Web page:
The day before it was proposed that the definition of ‘cannabis’ include any substance that contained ‘more than 0.2 percent of Tetrahydrocannabinol (THC). ‘This definition had previously read ‘a substance that contained THC.’ He suggested this could be amended to read a ‘certain concentration of THC or 0.01 percent THC.’ There were then some exclusionary provisions, such as the use of cannabis in motor vehicles and amongst children. There were suggestions that this be limited to 0.5 percent or 0.01 percent THC per volume and then to further specify fresh cannabis, dried cannabis and cannabis concentrate as classes of cannabis.

He noted that the day before Mr Horn had raised a question about the concentration of THC proposed in terms of the various options. The provision provided for the foods of the cannabis plant, to contain up to 18 percent THC and provided for a lower amount of THC for any other product.

In response to the request to consider other available documents on this, he had looked at foreign legislation, such as the Canadian legislation. The equivalent of THC that was prescribed varied across categories or classes of cannabis prescribed. The equivalent of 15 grams of the edible product was equal to one gram of dried cannabis. Edible products usually contained some level of THC and/or cannabis flowers. 70 Grams of a liquid cannabis product could be made from the flowers of the plant. As an equivalent, concentrates were provided for up to the amount of 0.025 grams. Canadian laws also made reference to the seeds, which were not applicable in the case of this Bill.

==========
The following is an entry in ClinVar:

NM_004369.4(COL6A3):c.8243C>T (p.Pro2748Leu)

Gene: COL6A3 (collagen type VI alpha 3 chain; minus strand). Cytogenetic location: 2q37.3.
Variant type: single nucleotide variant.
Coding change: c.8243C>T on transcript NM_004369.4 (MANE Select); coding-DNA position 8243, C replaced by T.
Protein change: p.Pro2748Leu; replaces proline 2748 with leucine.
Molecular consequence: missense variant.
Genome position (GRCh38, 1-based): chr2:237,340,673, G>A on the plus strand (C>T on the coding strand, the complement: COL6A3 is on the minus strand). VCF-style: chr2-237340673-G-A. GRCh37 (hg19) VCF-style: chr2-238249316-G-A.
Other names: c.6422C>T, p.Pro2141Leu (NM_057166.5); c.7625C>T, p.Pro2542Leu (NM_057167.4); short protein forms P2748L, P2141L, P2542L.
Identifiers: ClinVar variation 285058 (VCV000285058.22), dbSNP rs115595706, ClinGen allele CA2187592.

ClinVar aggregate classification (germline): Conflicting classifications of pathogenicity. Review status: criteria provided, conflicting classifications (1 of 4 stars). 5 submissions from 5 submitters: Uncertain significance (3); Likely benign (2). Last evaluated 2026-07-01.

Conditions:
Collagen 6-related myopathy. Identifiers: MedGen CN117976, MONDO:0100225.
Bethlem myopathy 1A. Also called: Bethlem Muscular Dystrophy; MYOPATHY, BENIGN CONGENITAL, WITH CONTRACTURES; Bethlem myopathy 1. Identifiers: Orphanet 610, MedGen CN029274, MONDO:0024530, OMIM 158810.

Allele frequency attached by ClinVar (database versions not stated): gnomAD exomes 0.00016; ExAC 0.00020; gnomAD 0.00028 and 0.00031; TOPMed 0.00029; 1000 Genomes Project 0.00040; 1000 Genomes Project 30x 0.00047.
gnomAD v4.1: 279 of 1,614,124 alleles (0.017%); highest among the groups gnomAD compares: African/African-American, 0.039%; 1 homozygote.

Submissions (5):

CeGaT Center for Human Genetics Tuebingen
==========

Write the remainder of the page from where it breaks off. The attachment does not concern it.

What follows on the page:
Colorado prescribed certain other categories of cannabis equivalence, such as vapes. One could only purchase a certain amount, when it came to vapes, containing up to 800mg of THC.

The Missouri Department of Health Regulations had been considered, which had a comprehensive calculation of how to determine cannabis concentrates, called the Missouri Marijuana Equivalency (MME) Unit, which prescribed a monthly amount. The equivalency used was 3.5 grams of dried cannabis – that was specified as a unit in the MME calculation. One could possess one gram of concentrated marijuana or 300 milligrams of THC infused products.

Saskatchewan (a Canadian province) provided for a more useful equivalency, providing for one month’s dried cannabis and the equivalent of 15 grams fresh cannabis. Solids that contained cannabis were also referred to. 15 Grams of ‘solids’ contained a percentage of three percent or less THC. Non-solids containing 70 grams of cannabis qualified as substances with three percent or less THC. Saskatchewan law considered cannabis concentrates, as one gram of cannabis equaling 0.25 grams of cannabis concentrate – similar to that of the Bill. THC was then limited to three percent in cannabis concentrates. 

The Dakota Health Regulations used an equivalency to one ounce of cannabis, which was 28 grams. The specified concentrate of cannabis was 800 milligrams. Vaporising devices were also referred to – 800 milligrams was equal to 28 grams. Edibles were qualified to certain minimum concentrations of THC – 10 milligrams of THC. This was further qualified for edible servings (80 servings). South Dakota legislation, similarly, made provision for a cannabis equivalency. However, it was not specified any further than that – it was likely not of any help or assistance.